• The Sarge joins the Veterans of Foreign Wars (VFW) in urging intervention in the ongoing class-action lawsuits against Prudential Insurance Co. of America concerning its handling of the life insurance benefits for service members and veterans.
Prudential administers the Servicemembers’ Group Life Insurance (SGLI) program for the Department of Veterans Affairs, and the 2010 suit alleges that Prudential failed to pay death benefits in a manner required by federal law, and instead profited from money belonging to the families of deceased service members and veterans.
“SGLI was created by Congress to provide special protection to military families. It was not created to enrich an insurance company that concocts a scheme to hold onto those families’ money while purporting to provide them access to it,” said VFW National Cmdr. John E. Hamilton, a combat-wounded Vietnam veteran.
Prudential has publicly stated that its actions were taken only in the interest of military families. Cmdr. Hamilton maintains that if that were true, Prudential should have no objection to the facts being made public.
“Prudential has actively tried to seal documents about its conduct from the public record and has opposed efforts to unseal those records. That inconsistency strongly suggests that Prudential has not been forthcoming with Congress, the military or the American people,” he said.
Prudential has denied wrongdoing, but most of the records filed in the case have been sealed from the public at Prudential’s request. The VFW insists it is in the best interests of the families and the public to fully understand what Prudential has done in connection with its administration of federally subsidized life insurance programs for service members and veterans.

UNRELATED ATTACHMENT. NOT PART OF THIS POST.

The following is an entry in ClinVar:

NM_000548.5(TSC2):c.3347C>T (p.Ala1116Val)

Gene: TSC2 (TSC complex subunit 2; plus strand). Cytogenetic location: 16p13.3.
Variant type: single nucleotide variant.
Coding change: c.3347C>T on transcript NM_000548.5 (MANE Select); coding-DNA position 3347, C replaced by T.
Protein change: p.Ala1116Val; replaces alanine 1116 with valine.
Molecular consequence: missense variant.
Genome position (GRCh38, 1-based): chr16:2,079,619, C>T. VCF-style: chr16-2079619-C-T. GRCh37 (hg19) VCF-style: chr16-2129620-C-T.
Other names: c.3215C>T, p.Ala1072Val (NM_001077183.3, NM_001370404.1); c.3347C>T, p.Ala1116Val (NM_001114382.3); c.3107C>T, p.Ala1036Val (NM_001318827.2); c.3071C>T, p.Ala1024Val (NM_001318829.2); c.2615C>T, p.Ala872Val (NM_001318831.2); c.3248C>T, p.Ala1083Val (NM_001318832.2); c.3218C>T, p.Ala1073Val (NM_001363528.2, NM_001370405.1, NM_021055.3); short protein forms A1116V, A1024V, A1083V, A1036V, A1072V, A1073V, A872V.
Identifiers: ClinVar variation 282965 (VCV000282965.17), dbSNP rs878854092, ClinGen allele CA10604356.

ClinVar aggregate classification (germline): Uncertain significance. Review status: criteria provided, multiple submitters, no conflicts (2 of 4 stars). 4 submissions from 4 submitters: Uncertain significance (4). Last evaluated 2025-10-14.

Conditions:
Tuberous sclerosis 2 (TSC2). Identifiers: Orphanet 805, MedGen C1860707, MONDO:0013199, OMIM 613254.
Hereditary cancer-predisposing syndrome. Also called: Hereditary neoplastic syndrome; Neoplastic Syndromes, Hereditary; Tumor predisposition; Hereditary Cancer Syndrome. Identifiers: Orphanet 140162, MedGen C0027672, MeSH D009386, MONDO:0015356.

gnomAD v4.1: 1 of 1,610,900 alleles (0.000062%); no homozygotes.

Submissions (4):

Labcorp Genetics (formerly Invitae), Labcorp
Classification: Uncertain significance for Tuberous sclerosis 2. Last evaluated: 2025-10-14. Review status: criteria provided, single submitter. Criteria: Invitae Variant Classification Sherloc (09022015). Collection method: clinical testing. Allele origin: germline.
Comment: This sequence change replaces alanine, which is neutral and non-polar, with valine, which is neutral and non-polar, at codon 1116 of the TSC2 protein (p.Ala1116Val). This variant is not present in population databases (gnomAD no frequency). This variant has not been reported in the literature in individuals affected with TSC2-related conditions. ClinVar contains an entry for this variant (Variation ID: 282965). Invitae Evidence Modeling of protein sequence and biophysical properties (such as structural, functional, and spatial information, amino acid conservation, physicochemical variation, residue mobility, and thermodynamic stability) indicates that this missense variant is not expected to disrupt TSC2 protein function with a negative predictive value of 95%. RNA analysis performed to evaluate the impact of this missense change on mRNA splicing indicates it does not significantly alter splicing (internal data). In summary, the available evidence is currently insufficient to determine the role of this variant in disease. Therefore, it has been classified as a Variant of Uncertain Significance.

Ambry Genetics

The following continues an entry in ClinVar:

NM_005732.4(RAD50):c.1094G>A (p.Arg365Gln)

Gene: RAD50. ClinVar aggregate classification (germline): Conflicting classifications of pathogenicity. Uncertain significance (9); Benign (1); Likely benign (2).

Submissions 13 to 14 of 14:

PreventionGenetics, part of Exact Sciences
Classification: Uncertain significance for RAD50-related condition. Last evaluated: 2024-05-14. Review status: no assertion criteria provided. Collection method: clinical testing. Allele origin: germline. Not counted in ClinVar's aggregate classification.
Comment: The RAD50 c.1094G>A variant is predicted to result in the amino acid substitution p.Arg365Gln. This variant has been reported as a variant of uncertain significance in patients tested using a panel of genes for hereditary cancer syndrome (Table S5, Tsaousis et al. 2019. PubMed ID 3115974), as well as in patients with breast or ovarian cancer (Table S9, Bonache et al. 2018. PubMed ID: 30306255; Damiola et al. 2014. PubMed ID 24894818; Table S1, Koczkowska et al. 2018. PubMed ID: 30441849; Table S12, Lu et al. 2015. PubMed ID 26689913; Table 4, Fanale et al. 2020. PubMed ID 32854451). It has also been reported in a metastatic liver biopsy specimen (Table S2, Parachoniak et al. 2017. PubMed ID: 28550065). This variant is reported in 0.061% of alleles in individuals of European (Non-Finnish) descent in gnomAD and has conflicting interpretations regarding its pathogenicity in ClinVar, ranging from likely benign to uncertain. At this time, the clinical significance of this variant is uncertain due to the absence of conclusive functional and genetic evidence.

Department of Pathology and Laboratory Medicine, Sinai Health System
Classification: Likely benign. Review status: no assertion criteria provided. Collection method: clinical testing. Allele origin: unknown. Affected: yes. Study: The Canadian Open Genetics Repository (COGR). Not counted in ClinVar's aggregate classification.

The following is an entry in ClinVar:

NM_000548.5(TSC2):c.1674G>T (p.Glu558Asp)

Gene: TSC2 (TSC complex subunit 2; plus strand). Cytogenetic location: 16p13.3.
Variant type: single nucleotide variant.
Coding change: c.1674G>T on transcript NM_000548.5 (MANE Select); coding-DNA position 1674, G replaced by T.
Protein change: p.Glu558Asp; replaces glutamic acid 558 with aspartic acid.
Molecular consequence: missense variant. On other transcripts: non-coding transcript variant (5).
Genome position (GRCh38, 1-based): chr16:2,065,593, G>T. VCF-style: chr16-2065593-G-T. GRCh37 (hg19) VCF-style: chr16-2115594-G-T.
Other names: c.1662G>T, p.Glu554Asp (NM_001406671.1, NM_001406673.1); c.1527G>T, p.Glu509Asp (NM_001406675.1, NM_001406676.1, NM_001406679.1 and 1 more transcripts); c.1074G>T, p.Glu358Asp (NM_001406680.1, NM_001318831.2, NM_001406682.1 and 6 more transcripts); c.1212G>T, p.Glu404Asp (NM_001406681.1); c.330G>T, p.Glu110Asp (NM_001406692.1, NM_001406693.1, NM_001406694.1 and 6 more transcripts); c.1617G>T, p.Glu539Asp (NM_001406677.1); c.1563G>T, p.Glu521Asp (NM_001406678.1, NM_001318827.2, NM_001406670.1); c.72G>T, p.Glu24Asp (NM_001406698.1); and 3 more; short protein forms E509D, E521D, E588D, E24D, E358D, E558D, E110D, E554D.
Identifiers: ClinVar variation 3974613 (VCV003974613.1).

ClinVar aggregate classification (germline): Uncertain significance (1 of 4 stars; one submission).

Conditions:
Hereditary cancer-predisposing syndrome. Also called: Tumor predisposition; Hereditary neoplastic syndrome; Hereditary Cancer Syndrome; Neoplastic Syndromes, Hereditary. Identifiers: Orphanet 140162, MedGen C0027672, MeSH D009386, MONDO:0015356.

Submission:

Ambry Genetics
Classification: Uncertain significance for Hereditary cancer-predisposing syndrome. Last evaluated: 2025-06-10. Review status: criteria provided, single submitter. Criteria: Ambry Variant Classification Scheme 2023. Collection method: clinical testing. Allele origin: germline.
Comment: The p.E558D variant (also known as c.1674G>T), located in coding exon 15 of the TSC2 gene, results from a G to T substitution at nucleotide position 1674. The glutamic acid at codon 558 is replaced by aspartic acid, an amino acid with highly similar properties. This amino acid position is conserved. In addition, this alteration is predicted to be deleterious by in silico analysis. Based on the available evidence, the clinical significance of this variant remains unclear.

The VFW’s motion seeks to unseal the record filed with the court in connection with the plaintiffs’ efforts to obtain class certification and records filed in connection with motions pending.
Prudential argues that it cannot be required to return profits it made by using military family’s death benefits unless each family proves it would have used the money to make more interest than what Prudential paid out.
The VFW disagrees.
“If Prudential broke the law and made a profit, it should not be allowed to keep that profit,” Cmdr. Hamilton said.
• U.S. Sen. Patty Murray has introduced an amendment to help track school progress of students from military-connected families was adopted as part of a major Senate education overhaul.